• Diagnosis: Your vet can perform tests to determine the cause of the allergies.
  • Management: Depending on the cause, treatment options include dietary changes, medications, and regular grooming to reduce exposure to allergens.

Ear Infections

Due to their active nature, Mountain Feists can be prone to ear infections. Dirt, moisture, and debris can easily get trapped in their ears, leading to infections.

  • Symptoms: Watch for head shaking, scratching at the ears, and a foul odor coming from the ears.
  • Diagnosis: Your vet will examine your dog’s ears and may take samples to identify the type of infection.
  • Management: Regular ear cleaning with a vet-recommended solution can prevent infections. If an infection occurs, your vet will prescribe appropriate medications.


Obesity is a growing concern among many dog breeds, including Mountain Feists. These active dogs can easily gain weight if not given enough exercise or fed an improper diet.

  • Symptoms: Noticeable weight gain, difficulty breathing, and reduced stamina are signs of obesity.
  • Diagnosis: Regular weigh-ins and body condition assessments can help monitor your dog’s weight.
  • Management: A balanced diet and regular exercise are crucial. Your vet can provide guidance on portion control and appropriate food choices.

Dental Issues

Dental health is another area that requires attention in Mountain Feists. Without proper care, they can develop plaque, tartar, and gum disease.

  • Symptoms: Bad breath, red or swollen gums, and difficulty eating are signs of dental issues.
  • Diagnosis: Regular dental check-ups with your vet can help identify problems early.
  • Management: Brush your dog’s teeth regularly with dog-specific toothpaste. Dental chews and toys can also help keep their teeth clean.

Costs of Owning a Mountain Feist

These spirited dogs bring plenty of love and excitement, but they also come with their own set of expenses. From the initial investment to everyday care, let’s explore the costs you can expect when you bring a Mountain Feist into your home.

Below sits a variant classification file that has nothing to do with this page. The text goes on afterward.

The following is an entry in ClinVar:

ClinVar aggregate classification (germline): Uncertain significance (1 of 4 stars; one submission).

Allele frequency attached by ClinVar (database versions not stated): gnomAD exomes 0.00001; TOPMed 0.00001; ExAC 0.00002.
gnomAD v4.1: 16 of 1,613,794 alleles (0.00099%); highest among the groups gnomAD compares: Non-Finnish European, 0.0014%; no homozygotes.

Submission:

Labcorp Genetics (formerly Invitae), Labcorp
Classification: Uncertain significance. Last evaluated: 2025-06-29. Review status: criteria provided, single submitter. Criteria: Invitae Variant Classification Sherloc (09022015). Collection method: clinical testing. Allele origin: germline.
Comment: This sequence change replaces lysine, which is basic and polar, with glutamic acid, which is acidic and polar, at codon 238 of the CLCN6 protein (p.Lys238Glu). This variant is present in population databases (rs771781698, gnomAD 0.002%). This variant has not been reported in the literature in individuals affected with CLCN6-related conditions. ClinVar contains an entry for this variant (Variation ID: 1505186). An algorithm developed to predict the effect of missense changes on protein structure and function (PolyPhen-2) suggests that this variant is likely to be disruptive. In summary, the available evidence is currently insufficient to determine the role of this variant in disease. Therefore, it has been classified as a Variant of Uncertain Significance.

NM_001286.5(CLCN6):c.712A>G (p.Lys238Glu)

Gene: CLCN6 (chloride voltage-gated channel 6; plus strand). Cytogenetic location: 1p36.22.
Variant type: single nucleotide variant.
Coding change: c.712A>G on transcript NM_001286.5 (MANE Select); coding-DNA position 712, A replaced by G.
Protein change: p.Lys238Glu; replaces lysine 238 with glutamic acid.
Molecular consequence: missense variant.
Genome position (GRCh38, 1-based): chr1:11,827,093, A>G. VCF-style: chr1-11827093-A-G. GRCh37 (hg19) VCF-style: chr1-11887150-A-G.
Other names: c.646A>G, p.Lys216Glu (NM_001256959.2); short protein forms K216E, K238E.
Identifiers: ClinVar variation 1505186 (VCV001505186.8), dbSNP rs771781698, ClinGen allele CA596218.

Initial Purchase or Adoption

The first significant expense is acquiring your Mountain Feist. Prices can vary based on factors like breeder reputation, location, and whether the dog is purebred or a mix.

  • Breeder Costs: Purchasing a Mountain Feist from a reputable breeder can range from $300 to $600. This often includes initial vaccinations and health checks.
  • Adoption Fees: Adopting from a shelter or rescue organization typically costs between $150 and $300. This fee usually covers vaccinations, spaying or neutering, and sometimes microchipping.
  • Initial Supplies: Don’t forget the cost of initial supplies such as a crate, bed, toys, leash, collar, and food. Expect to spend an additional $200 to $300 on these essentials.

Veterinary Care

Regular veterinary care is crucial to keep your Mountain Feist healthy. Veterinary costs can vary based on your location and the specific needs of your dog.

  • Routine Check-Ups: Annual vet visits, including vaccinations and wellness exams, typically cost between $100 and $300.
  • Spaying/Neutering: The cost of spaying or neutering your dog ranges from $150 to $300.
  • Preventative Medications: Monthly preventatives for heartworms, fleas, and ticks can cost around $10 to $30 per month.
  • Emergency Care: Be prepared for unexpected veterinary costs. Emergency visits can range from $200 to $1,000, depending on the issue.

Food and Nutrition

Feeding your Mountain Feist a high-quality diet is essential for their health and energy levels. The cost of food will depend on the brand and type of food you choose.